The 2% need everything that all other children need – they just need it a little bit more, or sometimes a little bit more privately. Avoid giving the 2% a special place and status in the school by giving them public castigations or throwing them out of class in a a dramatic fashion. – Deal with their report card discretely – If they arrive late, manage them into the classroom subtlety – Do everything you can to take away their feeling of importance for behaving badly – Make extra effort to catch them being good – despite potential resentment from them – but don’t publicise it – Triangulate recognition and praise with other adults who have a bond or connection with the pupil – Don’t over-egg punishment – you already know it doesn’t work – rather a minute spent behind with you or having lunch with you is so much more effective than a distant punishment – The length of the detention does not mean a better outcome – Persuade the learner who is struggling to leave their baggage at the door – point out the various support mechanisms which exist but make sure they know this is learning time
What practical changes can schools make to support the 2%? Mentoring and coaching works
make sure you have a personal learning coach for all learners at risk of exclusion. They need to be there for the long term and they need to be trained. Schools can’t take the place of missing parents but personal learning coaches are as good a support as we can give. Tap into local mentoring schemes in the community or in local business or create one yourself. Use your 6th Form if you have one to provide trained mentors for younger learners – it can be a very positive role-model for those who perhaps have none at home. “Nobody told me” – information is critical to promote empathy, bearing in the mind issues around safeguarding and personal information. This can support moidification of how teachers or other adults interact with a learner at risk of exclusion.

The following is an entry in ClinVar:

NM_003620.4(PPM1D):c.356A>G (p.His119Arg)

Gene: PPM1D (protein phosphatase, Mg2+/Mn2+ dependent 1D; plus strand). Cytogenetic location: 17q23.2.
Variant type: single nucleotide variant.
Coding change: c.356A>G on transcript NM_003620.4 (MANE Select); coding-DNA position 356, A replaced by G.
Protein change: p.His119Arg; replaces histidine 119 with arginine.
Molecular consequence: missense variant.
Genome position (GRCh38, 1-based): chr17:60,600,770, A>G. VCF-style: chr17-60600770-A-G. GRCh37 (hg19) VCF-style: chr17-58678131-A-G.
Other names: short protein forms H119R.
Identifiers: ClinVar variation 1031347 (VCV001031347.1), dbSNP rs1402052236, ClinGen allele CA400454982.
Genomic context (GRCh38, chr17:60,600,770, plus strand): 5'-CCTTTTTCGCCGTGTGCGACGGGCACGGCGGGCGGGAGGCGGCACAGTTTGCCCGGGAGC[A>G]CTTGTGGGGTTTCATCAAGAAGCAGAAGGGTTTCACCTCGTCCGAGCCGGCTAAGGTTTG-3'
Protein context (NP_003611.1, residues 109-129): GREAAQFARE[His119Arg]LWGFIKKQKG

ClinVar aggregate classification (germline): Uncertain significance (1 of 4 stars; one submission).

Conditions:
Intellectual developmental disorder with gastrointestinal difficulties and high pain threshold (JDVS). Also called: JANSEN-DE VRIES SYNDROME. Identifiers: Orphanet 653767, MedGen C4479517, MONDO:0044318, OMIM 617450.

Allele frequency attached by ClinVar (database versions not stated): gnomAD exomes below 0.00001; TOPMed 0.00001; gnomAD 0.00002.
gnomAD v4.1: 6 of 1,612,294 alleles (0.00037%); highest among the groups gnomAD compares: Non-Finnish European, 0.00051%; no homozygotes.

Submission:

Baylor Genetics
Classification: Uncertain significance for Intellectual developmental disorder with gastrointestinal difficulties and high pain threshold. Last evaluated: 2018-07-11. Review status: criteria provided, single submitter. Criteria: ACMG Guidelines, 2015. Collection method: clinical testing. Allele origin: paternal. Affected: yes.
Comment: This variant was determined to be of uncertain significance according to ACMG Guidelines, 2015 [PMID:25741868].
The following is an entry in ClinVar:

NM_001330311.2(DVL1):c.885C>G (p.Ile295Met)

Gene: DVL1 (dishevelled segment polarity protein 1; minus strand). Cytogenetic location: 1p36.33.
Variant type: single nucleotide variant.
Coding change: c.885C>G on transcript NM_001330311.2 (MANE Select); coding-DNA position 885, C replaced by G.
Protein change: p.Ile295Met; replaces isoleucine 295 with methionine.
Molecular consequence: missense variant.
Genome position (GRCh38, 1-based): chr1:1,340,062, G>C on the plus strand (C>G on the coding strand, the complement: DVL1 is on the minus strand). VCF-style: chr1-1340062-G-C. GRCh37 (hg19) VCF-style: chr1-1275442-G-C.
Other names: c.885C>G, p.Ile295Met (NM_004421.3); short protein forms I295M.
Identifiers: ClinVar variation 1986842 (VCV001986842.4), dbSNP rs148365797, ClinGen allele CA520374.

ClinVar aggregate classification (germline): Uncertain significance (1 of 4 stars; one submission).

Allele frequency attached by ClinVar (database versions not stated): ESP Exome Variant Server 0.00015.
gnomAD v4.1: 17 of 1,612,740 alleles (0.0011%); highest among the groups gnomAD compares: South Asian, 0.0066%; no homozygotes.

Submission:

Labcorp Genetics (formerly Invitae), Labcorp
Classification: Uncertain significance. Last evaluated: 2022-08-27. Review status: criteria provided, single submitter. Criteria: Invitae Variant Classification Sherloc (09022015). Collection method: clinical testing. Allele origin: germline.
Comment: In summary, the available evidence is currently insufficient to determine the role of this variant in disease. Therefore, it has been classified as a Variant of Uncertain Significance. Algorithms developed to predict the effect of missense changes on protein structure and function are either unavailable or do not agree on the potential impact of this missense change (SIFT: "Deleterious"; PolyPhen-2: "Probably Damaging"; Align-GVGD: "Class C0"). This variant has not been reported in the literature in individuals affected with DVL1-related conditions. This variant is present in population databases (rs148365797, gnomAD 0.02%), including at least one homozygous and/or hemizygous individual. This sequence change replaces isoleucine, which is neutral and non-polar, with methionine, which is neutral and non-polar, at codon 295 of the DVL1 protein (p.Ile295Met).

Have a range of options open to senior management so that the default position isn’t exclusion alone. In schools who have got this aspect right, they know that exclusion isn’t the answer – making the pupils feel wanted is much more powerful. Part of the solution is to involve the learners in the life of the school by using a system of ‘payback’: – Make those who are beginning to become disengaged a role as a mentor of younger learners. – Give opportunities to train as a sports coach for younger learners or do transition assemblies in a primary school This helps the 2% to feel like they are involved in the school again and there is something there for them.
Outdoor learning works – it can’t be a whole curriculum when you want to reintegrate learners into a classroom situation but it can be a essential element for the 2%. It is controversial of course but if you examine the background of the learners involved, you will see that it isn’t unfair. No-one would want to go through what they have been through and a useful parallel is that if a learner has a difficulty with English, they are given what works – extra help. Outdoor learning is part of what works for the 2% of trickiest learners.
Behaviour modification, alongside behaviour management Paul would like to see more behaviour modification techniques used in schools which would require collaboration with families amongst other therapeutic approaches. Listen to the episode for lots more discussion, detail and fascinating stories.